IDEAS home Printed from https://ideas.repec.org/
MyIDEAS: Login to save this paper or follow this series

Resisting Migration: Wage Rigidity and Income Distribution

  • Razin, Assaf
  • Sadka, Efraim

Like any trade activity, migration tends to generate gains to all parties involved - the migrants as well as the native-born population. With a mal-functioning labour market, however, migration will exacerbate the imperfections in the market. Consequently, it may lead to losses to the native-born population which are typically quite sizeable. Another economic problem raised by migration is the additional toll imposed on the welfare-state income-distribution institutions. Being unable to exclude migrants from the various entitlement programmes and public services, the modern welfare state can find migration rather costly. These two economic considerations may help explain the resistance to migration despite the pure gains-from-trade benefits created by it. Immigration could be more beneficial to the native-born population when labour markets are better functioning and the welfare programmes are less comprehensive.

If you experience problems downloading a file, check if you have the proper application to view it first. In case of further problems read the IDEAS help page. Note that these files are not on the IDEAS site. Please be patient as the files may be large.

File URL: http://www.cepr.org/active/publications/discussion_papers/dp.php?dpno=1091
Download Restriction: CEPR Discussion Papers are free to download for our researchers, subscribers and members. If you fall into one of these categories but have trouble downloading our papers, please contact us at subscribers@cepr.org

As the access to this document is restricted, you may want to look for a different version under "Related research" (further below) or search for a different version of it.

Paper provided by C.E.P.R. Discussion Papers in its series CEPR Discussion Papers with number 1091.

as
in new window

Length:
Date of creation: Jan 1995
Date of revision:
Handle: RePEc:cpr:ceprdp:1091
Contact details of provider: Postal: Centre for Economic Policy Research, 77 Bastwick Street, London EC1V 3PZ.
Phone: 44 - 20 - 7183 8801
Fax: 44 - 20 - 7183 8820

Order Information: Email:


No references listed on IDEAS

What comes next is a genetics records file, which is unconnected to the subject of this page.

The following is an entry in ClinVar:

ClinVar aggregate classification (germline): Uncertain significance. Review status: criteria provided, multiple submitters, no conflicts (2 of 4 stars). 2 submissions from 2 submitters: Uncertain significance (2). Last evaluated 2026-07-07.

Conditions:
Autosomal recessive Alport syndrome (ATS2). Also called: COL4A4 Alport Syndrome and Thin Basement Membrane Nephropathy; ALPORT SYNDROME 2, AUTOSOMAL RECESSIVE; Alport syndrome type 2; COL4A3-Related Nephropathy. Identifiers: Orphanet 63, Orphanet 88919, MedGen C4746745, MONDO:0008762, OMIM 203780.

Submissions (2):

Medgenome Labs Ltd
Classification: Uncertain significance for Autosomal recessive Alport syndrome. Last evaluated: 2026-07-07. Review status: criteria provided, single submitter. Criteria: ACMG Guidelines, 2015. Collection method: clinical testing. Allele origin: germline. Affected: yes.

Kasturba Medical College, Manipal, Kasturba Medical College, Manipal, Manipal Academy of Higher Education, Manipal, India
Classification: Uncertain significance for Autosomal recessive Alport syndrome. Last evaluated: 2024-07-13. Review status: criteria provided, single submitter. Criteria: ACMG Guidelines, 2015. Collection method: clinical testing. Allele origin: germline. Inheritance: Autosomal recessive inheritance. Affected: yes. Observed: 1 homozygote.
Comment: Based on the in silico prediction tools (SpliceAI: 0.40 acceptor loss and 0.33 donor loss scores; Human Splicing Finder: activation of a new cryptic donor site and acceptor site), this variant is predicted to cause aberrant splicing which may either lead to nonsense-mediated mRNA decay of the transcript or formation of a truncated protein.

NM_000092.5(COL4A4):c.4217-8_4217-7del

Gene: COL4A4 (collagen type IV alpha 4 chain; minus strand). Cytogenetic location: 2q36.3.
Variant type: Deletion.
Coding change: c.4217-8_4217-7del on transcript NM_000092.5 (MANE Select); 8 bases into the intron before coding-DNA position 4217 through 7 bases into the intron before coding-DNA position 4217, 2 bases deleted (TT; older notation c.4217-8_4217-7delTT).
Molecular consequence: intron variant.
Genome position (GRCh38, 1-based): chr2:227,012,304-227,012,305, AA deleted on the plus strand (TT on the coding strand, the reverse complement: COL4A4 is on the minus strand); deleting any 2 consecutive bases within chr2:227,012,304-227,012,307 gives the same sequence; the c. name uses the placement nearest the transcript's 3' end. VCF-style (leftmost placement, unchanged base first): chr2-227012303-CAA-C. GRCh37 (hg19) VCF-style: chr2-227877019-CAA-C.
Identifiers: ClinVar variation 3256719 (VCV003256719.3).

You can help add them by filling out this form.

This item is not listed on Wikipedia, on a reading list or among the top items on IDEAS.

When requesting a correction, please mention this item's handle: RePEc:cpr:ceprdp:1091. See general information about how to correct material in RePEc.

For technical questions regarding this item, or to correct its authors, title, abstract, bibliographic or download information, contact: ()

The email address of this maintainer does not seem to be valid anymore. Please ask to update the entry or send us the correct address

If you have authored this item and are not yet registered with RePEc, we encourage you to do it here. This allows to link your profile to this item. It also allows you to accept potential citations to this item that we are uncertain about.

If references are entirely missing, you can add them using this form.

If the full references list an item that is present in RePEc, but the system did not link to it, you can help with this form.

If you know of missing items citing this one, you can help us creating those links by adding the relevant references in the same way as above, for each refering item. If you are a registered author of this item, you may also want to check the "citations" tab in your profile, as there may be some citations waiting for confirmation.

Please note that corrections may take a couple of weeks to filter through the various RePEc services.

This information is provided to you by IDEAS at the Research Division of the Federal Reserve Bank of St. Louis using RePEc data.